History in Focus: Something’s missing
Events that become part of our history and culture are oftentimes tied to a physical reminder such as a building, a battlefield, a book, or a collection of artifacts in a museum. In the case of Moffat County High School, the memory of great achievements are tied to simple banners in a gymnasium, trophies in a display case, or dusty plaques on a wall.
While paging through the newspaper archives in the bowels of the Museum of Northwest Colorado, I stumbled across articles revealing Moffat County High School has won five state championships that are NOT memorialized by a banner in the rafters of the gymnasium.
After twenty-three years of teaching at MCHS, I was dumbfounded I didn’t know about these championships. Furthermore, many of my friends and life-long residents had no recollection of these titles. Without something tangible to remind a constantly shifting and changing community, these accomplishments have become almost completely forgotten. Now is the time to revive these memories!
In 1962, the Moffat County cross-country team won the school’s very first athletic crown in Boulder. In a 1.5 mile race with only the top four finishers counting toward the team score, Terry Constable finished fifth, Orlie Duran, 7th; Franklin Moore, 9th; and Mike Chivington took 17th while Paul Brunsvold took 42nd. MCHS barely edged out Del Norte by one point, 38 to 39 (Craig Empire-Courier, 11/8/62).
The team was young and simply reloaded for 1963. Sophomore Orlie Duran beat 75 other runners to claim the first of his two state championships. Craig finished with a total of 30 points with Bernie Kendall, Constable, Moore, and Chivington following Duran in 6th, 8th, 16th, and 21st (11/7/63). The 1964 yearbook displays a picture of the championship trophy, which has mysteriously disappeared from the MCHS trophy case.
The cross-country championship was a precursor to the 1964 spring track season. In a dominating performance, the team scored 32 ½ points to distant runner-up Akron, with just 17. The team scored points in high hurdles, the mile run, discus, 880 relay, 440 dash, broad jump, shot put, 220 dash, and the mile relay. Orlie Duran and Dwight Cook were champions in the mile and 440 dash, respectively.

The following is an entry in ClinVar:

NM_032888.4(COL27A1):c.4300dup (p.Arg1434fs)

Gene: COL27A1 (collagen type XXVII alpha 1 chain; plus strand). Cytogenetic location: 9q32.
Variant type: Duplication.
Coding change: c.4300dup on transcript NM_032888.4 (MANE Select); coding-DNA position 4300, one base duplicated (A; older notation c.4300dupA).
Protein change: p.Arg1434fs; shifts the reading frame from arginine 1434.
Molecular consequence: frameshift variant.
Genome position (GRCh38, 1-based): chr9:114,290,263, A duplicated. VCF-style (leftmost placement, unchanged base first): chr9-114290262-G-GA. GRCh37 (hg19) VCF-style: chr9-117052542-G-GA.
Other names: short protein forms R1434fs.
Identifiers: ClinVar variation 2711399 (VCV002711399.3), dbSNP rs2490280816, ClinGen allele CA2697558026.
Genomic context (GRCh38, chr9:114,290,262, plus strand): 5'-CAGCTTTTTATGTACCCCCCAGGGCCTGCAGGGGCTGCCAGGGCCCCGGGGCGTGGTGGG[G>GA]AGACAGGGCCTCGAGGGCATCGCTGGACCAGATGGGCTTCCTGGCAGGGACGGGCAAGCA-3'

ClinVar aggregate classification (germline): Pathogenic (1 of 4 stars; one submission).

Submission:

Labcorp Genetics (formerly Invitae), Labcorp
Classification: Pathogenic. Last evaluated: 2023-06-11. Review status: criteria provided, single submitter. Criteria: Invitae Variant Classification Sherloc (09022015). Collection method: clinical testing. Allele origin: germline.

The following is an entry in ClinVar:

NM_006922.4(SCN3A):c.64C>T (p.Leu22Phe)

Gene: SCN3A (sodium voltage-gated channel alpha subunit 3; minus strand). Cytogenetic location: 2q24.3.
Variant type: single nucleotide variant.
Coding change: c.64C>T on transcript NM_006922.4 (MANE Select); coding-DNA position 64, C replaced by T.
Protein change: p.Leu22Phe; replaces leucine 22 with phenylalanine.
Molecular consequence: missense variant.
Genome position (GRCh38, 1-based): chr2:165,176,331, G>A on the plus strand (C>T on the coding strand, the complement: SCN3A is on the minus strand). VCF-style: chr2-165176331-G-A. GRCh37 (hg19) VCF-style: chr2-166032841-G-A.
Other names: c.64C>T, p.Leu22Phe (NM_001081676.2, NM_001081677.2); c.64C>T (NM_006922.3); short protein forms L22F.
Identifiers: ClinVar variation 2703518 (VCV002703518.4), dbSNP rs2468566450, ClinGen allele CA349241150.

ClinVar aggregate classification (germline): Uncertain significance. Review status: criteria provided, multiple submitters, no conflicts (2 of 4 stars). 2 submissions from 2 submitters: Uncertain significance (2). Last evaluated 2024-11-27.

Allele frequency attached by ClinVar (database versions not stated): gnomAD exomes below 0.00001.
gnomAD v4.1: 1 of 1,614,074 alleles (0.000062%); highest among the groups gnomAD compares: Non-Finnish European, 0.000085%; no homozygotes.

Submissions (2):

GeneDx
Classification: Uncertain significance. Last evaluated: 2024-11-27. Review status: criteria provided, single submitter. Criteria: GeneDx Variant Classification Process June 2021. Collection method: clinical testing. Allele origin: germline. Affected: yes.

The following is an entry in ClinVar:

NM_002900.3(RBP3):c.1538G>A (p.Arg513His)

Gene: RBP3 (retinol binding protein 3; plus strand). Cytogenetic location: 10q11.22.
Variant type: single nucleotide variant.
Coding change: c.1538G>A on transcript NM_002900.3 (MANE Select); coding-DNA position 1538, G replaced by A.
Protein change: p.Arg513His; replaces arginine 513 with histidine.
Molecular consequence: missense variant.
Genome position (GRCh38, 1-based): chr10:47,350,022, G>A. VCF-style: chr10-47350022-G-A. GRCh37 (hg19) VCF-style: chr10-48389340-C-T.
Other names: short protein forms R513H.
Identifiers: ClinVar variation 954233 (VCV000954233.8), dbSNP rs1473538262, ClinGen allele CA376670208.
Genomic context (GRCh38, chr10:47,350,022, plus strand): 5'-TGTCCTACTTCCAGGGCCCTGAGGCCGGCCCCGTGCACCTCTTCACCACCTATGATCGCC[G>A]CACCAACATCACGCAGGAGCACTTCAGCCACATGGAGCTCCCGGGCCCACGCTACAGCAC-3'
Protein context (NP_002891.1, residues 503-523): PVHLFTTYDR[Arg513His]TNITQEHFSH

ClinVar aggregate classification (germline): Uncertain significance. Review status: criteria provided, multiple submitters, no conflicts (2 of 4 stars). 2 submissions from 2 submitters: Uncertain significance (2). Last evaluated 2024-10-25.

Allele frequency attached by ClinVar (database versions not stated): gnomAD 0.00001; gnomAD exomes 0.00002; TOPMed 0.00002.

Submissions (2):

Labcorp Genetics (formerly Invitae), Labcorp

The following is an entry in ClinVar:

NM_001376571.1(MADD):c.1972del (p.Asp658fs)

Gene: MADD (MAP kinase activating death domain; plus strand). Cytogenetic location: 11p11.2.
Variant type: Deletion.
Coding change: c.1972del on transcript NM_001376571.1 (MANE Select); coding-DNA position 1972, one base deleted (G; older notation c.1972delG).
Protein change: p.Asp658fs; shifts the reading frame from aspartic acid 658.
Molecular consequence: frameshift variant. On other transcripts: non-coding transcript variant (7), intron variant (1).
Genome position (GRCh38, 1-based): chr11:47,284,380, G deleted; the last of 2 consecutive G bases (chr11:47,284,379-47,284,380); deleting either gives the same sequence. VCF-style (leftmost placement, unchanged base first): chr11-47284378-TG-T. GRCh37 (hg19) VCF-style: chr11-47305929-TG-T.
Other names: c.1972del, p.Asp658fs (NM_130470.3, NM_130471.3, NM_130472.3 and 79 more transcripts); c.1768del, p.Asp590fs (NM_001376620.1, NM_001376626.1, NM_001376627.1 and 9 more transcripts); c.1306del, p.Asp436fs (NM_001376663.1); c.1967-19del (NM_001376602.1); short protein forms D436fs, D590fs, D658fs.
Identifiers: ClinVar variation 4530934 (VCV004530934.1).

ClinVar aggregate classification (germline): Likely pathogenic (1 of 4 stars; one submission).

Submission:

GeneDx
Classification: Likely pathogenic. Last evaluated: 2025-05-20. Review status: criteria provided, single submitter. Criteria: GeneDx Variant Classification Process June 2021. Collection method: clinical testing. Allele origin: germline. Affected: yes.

The 1964 track championship was the crowning achievement of arguably the greatest group of student athletes to ever pass through the halls of MCHS. Besides the championships in cross-country and track, the football and basketball teams won their conference titles, the wrestlers took sixth at state, with Kelly Trujillo winning a championship at 127 pounds, and the track team garnered five first-place trophies (Empire-Courier, 5/21/64 and 1964 Yearbook).
Editor of the Empire-Courier, C.A. Stoddard, justifiably opined: “Moffat County has had, probably, its finest year. Superlatives are justified. They have compiled a great record in athletics, in music, in dramatics, in citizenship, and in scholastics. This community appreciates their fine contribution by teachers and students. The biggest business in this community is paying dividends” (Empire-Courier, 5/21/64).
1972-73 saw another double championship in cross-country and track. In the league meet, the cross-country team nearly earned the perfect score with Sam Trevenen, Allen Jenkins, Dave Grimm, Greg Smith, and Dave Browning finishing 2nd, 3rd, 4th, and 5th. The team followed that commanding performance by edging out Fountain 34 to 36 to win the Division II state title. (Empire-Courier, 11/1 and 11/15/72)
In the spring of 1973, the community witnessed the most dominating individual performance in the history of MCHS athletics. Doug Francil single-handedly brought home a state championship by winning the low hurdles, the 100 yard dash, and setting a state record in the 220 dash at 22.0 seconds thus earning 18 of MCHS’s 21 points. Gary Todeschi chipped in 3 points by taking third place in the long jump.
The next week, Francil returned to Denver and triumphed over forty-six competitors to win the state Pentathlon (120 high hurdles, 100 yard dash, long jump, discus, and the mile run). Oh yes, he was named Outstanding Boy by the staff of MCHS and received a football scholarship at Western State! (Empire-Courier, 5/23 and 5/30/73)
Unfortunately, these glorious achievements have been fading away into the not-so distant past. MCHS proudly displays ten other state championships, and those blue and white banners help foster pride, tradition, and a connection to those who went before them.
These five championships should not be forgotten! Why banners were never raised to the rafters is now irrelevant. I call upon our district leaders to honor the efforts of our alumni and help students and our town regain the memory of these important and jubilant moments in the history of MCHS.
James Neton teaches history at MCHS and can be reached at firstname.lastname@example.org Thanks to the Museum of Northwest Colorado for access to the newspaper archives. History in Focus is published the first Friday of each month.
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